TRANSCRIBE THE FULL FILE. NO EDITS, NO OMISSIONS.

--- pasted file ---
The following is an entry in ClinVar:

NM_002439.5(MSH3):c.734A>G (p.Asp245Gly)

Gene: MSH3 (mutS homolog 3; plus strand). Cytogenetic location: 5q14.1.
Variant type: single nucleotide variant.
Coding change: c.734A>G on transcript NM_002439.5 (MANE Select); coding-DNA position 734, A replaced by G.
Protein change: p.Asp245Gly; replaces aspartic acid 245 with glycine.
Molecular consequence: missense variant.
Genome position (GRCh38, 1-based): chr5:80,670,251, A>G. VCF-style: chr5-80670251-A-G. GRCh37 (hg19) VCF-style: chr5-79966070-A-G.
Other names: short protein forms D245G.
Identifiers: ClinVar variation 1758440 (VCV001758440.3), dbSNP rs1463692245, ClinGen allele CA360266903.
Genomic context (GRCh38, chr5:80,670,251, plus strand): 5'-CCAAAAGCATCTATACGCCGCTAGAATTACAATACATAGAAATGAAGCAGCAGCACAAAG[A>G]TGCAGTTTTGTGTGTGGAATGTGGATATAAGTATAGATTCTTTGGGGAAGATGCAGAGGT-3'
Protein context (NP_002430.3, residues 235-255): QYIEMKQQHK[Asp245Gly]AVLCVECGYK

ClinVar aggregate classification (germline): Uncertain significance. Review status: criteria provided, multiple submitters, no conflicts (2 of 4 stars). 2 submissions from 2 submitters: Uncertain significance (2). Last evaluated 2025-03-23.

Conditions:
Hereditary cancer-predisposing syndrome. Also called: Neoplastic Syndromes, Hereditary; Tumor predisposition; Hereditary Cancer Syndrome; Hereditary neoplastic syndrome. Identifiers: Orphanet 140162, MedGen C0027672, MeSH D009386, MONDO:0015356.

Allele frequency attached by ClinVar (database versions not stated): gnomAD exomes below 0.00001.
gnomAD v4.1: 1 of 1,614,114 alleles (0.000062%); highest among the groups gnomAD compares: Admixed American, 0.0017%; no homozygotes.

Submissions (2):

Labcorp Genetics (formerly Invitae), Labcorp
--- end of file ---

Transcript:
The following is an entry in ClinVar:

NM_002439.5(MSH3):c.734A>G (p.Asp245Gly)

Gene: MSH3 (mutS homolog 3; plus strand). Cytogenetic location: 5q14.1.
Variant type: single nucleotide variant.
Coding change: c.734A>G on transcript NM_002439.5 (MANE Select); coding-DNA position 734, A replaced by G.
Protein change: p.Asp245Gly; replaces aspartic acid 245 with glycine.
Molecular consequence: missense variant.
Genome position (GRCh38, 1-based): chr5:80,670,251, A>G. VCF-style: chr5-80670251-A-G. GRCh37 (hg19) VCF-style: chr5-79966070-A-G.
Other names: short protein forms D245G.
Identifiers: ClinVar variation 1758440 (VCV001758440.3), dbSNP rs1463692245, ClinGen allele CA360266903.
Genomic context (GRCh38, chr5:80,670,251, plus strand): 5'-CCAAAAGCATCTATACGCCGCTAGAATTACAATACATAGAAATGAAGCAGCAGCACAAAG[A>G]TGCAGTTTTGTGTGTGGAATGTGGATATAAGTATAGATTCTTTGGGGAAGATGCAGAGGT-3'
Protein context (NP_002430.3, residues 235-255): QYIEMKQQHK[Asp245Gly]AVLCVECGYK

ClinVar aggregate classification (germline): Uncertain significance. Review status: criteria provided, multiple submitters, no conflicts (2 of 4 stars). 2 submissions from 2 submitters: Uncertain significance (2). Last evaluated 2025-03-23.

Conditions:
Hereditary cancer-predisposing syndrome. Also called: Neoplastic Syndromes, Hereditary; Tumor predisposition; Hereditary Cancer Syndrome; Hereditary neoplastic syndrome. Identifiers: Orphanet 140162, MedGen C0027672, MeSH D009386, MONDO:0015356.

Allele frequency attached by ClinVar (database versions not stated): gnomAD exomes below 0.00001.
gnomAD v4.1: 1 of 1,614,114 alleles (0.000062%); highest among the groups gnomAD compares: Admixed American, 0.0017%; no homozygotes.

Submissions (2):

Labcorp Genetics (formerly Invitae), Labcorp